Happy Birthday Christian Church and here we go with the blog!
In our Lutheran liturgy the Prayer of the Day was the following:
Holy Spirit, God and Lord, come to us this joyful day with your sevenfold gift of grace. Rekindle in our hearts the holy fire of your love that in a true and living faith we may tell abroad the glory of our Savior, Jesus Christ, who lives and reigns with you and the Father, one God, now and forever.
One thing I love about liturgical worship is all the rich content and meat that just fills every line said. I led this prayer today, and praying it felt like the proverbial drinking from a fire hose because there's so much to meditate on and appreciate from this prayer.
But one thing that especially struck me today was, "What are we asking God for when we pray for the Spirit?" I think the prayer is well-worded, and maybe more could be elaborated on.
I've heard many talk about the Spirit bringing us comfort because he assures us that God loves us, has forgiven us, and is with us, basically. Don't get me wrong. This is true, but I don't think that's what Acts is showing us at Pentecost. As depicted in this icon, and in many drawings, the Spirit is power from heaven poured out on the disciples. In his Acts 2 sermon Peter refers to Joel when he says, "I'll pour out my Spirit on every flesh, and your sons and your daughters will speak what I've revealed (prophesy), and your young men will see visions, and your elders will dream dreams, and even on my male servants and my female servants. In those days I'll pour out my Spirit, and they will speak what I've revealed (prophesy)."
Pouring out implies an abundance. Now, what's significant is that this pouring out of the Spirit comes from heaven to earth. When you look at how heaven is talked about the Bible, it's not (at least primarily) this immaterial "spiritual" realm where God's people go when they die, as you might picture it in most of the Western Church. Instead, heaven is seen as God's control room. It's where his throne is, his HQ. And so in the Bible heaven and earth are much more mysteriously and interestingly linked than non-Jewish thought might imagine.
I'm thinking of Daniel, where kings are confronted with the fact that God's actually the one calling the shots, and he's calling kings to account, or Psalm 2 where from heaven Yahweh's enthrones his Messiah to make all rulers give an account and wise up. I'm thinking of the petition in the Lord's Prayer, "Your kingdom come on earth as it is in heaven." We pray that Jesus rules, and not in the way Caesar rules. Jesus said to Pilate, "My kingdom is not from (Greek εκ) this world" (Notice that Jesus didn't say "of" this world in the sense of being in another place...I often hear it quoted that way...).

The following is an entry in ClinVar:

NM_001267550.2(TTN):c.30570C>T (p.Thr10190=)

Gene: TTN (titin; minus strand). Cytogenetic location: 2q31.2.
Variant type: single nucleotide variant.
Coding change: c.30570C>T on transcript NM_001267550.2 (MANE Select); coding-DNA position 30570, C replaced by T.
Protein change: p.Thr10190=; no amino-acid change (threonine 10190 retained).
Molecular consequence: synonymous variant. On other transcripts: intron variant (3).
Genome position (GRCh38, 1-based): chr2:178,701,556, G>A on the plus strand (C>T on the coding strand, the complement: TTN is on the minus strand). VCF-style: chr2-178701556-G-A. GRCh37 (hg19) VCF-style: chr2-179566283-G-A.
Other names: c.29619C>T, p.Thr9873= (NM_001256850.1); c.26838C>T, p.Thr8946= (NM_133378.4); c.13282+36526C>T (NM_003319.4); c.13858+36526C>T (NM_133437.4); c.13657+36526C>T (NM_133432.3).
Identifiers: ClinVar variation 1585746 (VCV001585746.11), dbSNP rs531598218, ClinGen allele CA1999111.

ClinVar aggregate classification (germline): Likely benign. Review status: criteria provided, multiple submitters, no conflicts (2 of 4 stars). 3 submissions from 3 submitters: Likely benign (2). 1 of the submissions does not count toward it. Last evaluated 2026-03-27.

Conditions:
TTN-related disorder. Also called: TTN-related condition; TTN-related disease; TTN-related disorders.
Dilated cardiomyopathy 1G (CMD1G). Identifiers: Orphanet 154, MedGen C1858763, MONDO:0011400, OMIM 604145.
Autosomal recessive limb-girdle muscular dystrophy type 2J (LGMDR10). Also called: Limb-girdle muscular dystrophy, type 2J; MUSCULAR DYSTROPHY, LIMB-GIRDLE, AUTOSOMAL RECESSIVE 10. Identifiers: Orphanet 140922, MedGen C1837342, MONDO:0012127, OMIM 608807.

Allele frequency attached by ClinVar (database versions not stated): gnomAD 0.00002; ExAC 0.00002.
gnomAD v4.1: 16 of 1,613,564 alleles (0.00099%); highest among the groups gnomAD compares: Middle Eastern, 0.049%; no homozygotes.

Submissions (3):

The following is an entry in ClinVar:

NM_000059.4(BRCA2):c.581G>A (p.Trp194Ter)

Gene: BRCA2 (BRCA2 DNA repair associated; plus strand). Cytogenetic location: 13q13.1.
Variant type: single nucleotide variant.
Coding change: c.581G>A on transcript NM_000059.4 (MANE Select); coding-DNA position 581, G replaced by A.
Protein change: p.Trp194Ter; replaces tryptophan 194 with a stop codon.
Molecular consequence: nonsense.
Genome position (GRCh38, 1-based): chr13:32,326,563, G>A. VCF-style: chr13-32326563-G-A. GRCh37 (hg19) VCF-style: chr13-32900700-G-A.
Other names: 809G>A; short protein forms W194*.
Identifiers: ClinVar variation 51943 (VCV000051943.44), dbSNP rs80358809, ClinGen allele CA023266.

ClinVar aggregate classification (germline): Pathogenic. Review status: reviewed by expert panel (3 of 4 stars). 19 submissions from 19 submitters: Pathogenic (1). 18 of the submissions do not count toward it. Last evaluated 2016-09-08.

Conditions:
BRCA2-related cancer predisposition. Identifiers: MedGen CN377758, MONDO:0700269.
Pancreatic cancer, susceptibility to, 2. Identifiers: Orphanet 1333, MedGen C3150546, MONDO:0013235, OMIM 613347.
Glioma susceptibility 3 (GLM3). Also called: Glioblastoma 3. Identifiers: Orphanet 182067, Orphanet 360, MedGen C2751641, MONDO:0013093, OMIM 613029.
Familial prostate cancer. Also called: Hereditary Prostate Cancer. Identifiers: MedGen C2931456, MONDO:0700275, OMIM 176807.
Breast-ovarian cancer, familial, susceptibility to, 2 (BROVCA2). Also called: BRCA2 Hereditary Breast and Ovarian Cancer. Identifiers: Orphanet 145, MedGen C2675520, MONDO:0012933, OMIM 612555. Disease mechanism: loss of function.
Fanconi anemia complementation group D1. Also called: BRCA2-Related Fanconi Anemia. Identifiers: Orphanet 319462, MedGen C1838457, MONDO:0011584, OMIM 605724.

When Jesus ascended into heaven as the crucified and risen Lord with all authority in heaven and on earth, the angels from heaven didn't tell the apostles, "This Jesus who's been taken up from you into heaven will look forward to welcoming you when you join him there!" No. John's Gospel talks about Jesus preparing a place for his disciples, but that's in the context still on Jesus coming back and sending another Counselor, the Spirit of truth, to be with them. The angels said Jesus would come again, and as the Bible states throughout and as we confess in the Nicene Creed, "He will come again to judge the living and the dead, and his kingdom will have no end."
Have I made my point? Jesus rules. This is the meaning of Pentecost, which is riding off the anticipation of Ascension Day when Jesus told his apostles to wait in Jerusalem for the promised Spirit. Jesus rules, and he does it through the Spirit. And whom does he pour his Spirit on? HIS PEOPLE. God undid the curse of Babel as he spread the good news about Jesus' kingdom and the resurrection from the dead to the ends of the earth through his chosen people.
You see, at Pentecost we move into the last great "Act" of God's purposes as he sets his "Genesis Project" back on track which Satan derailed for a time. God created humankind, male and female, to bear his image and rule over and subjugate his creation. Not in an abusive or selfish way, but in a benevolent and productive way, serving his creatures and enjoying fellowship with God (this is the mission Christian green movements need to focus on!). So the Church, that is, God's people, aren't to have an arrogant triumphalism. But instead they are to have a confident and humble (others focused) heart as they let Jesus reign through them, his Spirit-filled people. Remember, God's Spirit isn't this Star Wars-esque force which gives you warm fuzzies or strange senses. God's Spirit is God, a personal being who empowers us and sets us apart for God's purposes. In the prayer above he's called "God and Lord." And throughout the rest of Acts, which will the book commented on for the upcoming weeks (hence the length of this post), we see what happens when God's Spirit rules through his people. We see simple people standing up to the rulers of the world who think they run the show. We see acts of charity as the poor are fed and the needy taken care of. We see joy and fellowship as God's people meet together regularly and live out their calling. We the disciples telling the rulers of this world, "You're getting it wrong." We see God's Spirit convicting the world of "sin, righteous, and judgement" through his people. We see new creation.
So Christians, pray for God's Spirit. And when you do so you'll be praying for strength and power from heaven to carry out your mission which began at your baptism when the Spirit was first poured into your hearts. Live out on earth whatever it is you receive from heaven. Amen.